an evening last week. Fulham to home
My driver has a thick Turkish accent. He barely stops talking throughout the journey. My end of the conversation comprises mostly laughter, and short bursts of interested-sounding noises. His hands fly around augmenting his expression as he rapidly jumps subject and I struggle to keep up.
“I have been ice skating for 20 years. I had a gap of 12 years and then I put my skates back on. It was like I learnt only yesterday. The only thing I’m no good at is the single rollerskates, you know the single ones. Blades. It’s no good, I can’t balance on them. I think I’ve spent too many years on the ice. Ice skating is better I think, more professional”.
“When I was young I used to go to the sports centre in Finsbury Park. I loved it there. Once though I had a very bad fall and then I stopped for years. It’s a dangerous sport. Especially when they allow the young kids to skate. You have to be careful of the fingers and the kneecaps, you know. I’ll be quiet now, I’m boring you”.
I try to reassure him that I’m not bored
“Some people they say I talk to much. The thing is I don’t like it when people don’t talk. Some people they talk like a machine gun, you know prrp prrp prrp. I think this is when they don’t talk at home. I talk all the time at home, all my family does. It’s nice to talk, you know. I don’t bore people. If I see your face has changed I will go quiet. But you look interested”. I like people butting in. At home we’re like “I know more than you”, “no, you shut up and listen” it’s fun!”
“I’ve been doing this no for 11 years. Your old prime minister – the one with the eyebrows. I picked him up one day by the river by Vauxhall. We were chatting and he said, I’ve been a politician all my life and I’ve never heard an accent as good as yours. I don’t put it on. I’ve been here 28 years of my life, I can speak cockney if I want”.
“I had a wonderful teacher when I came here. She taught me English, her English was perfect. She had been to Turkey, to Istanbul and she loved Turkey very much. She taught me to speak English. You should see my son, he’s 9 years old and he started primary school in Kingston and when we go back to my mum and her friends they say “here comes the posh child!”.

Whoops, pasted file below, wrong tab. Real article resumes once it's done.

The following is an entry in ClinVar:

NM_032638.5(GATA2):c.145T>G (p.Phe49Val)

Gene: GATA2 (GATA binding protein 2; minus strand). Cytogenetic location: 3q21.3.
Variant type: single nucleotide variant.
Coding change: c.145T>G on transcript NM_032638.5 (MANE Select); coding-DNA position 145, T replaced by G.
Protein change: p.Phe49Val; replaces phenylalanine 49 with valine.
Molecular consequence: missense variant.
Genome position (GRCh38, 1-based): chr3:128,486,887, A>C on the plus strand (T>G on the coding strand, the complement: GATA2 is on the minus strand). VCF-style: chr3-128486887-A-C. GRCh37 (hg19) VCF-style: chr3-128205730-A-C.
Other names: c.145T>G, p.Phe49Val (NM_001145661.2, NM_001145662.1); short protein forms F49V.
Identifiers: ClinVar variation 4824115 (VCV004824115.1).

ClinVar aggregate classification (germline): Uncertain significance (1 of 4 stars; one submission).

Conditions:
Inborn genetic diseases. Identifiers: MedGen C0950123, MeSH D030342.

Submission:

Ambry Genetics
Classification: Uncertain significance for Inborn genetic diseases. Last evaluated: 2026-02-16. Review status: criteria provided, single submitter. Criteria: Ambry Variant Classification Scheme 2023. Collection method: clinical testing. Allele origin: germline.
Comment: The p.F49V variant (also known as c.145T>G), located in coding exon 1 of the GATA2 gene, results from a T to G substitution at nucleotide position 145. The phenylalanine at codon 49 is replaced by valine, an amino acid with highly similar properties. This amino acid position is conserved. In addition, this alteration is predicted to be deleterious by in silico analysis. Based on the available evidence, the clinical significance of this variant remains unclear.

“I don’t say things like d’ya-no-wha-I-mean. It’s disgusting. I’m serious, I’m not posh or anything but I don’t like to talk like that”.
“I got a slap once from a very beautiful Irish girl in Mexico. This was in 97. We were kissing and cuddling, she was a lawyer. We were kissing and everything and she had a very strong Irish accent and I ended up speaking like her and she slapped me and said “you’re taking the piss out of my accent”. I was like, please don’t go, I really want to make love. She said “you’re disgusting aren’t ya” with that beautiful Irish accent. so I try not to make any accents, because you can upset people”.
“London English is brilliant because it’s multinational. Sometimes when I go back to Turkey, they’re all speaking English like northerners. It’s because the people are serving the tourists that come from the north. I can’t believe it, these Turkish waiters are speaking in a yorkshire accent! What the hell is going on. These imbiciles are now telling me I’m not speaking English properly. Can you believe it? I’m like, I’m from London, you come over to London and speak your English with a Geordie accent and we’ll see who speaks it properly. These bouncers and these barmen are speaking in a yorkshire accent and a birmingham accent. I’m like, you learn your English from me – I’ll teach you to speak it properly!”
“I’ve lived here 36 years. I’m not English, I cannot call myself English, because I wasn’t born into this race. But I can proudly say I’m part of this society, I’m British. If people don’t accept it – they can kiss my arse. I’m here for good, if they don’t like it they know where they can go. I will not allow anyone to say anything about England or Turkey. I admire both countries. These two countries both have a huge, huge place in my heart. Because I was born in Turkey I am pure Turkish, I can’t say I’m English though my sons are. My son supports England and I hate him for that.”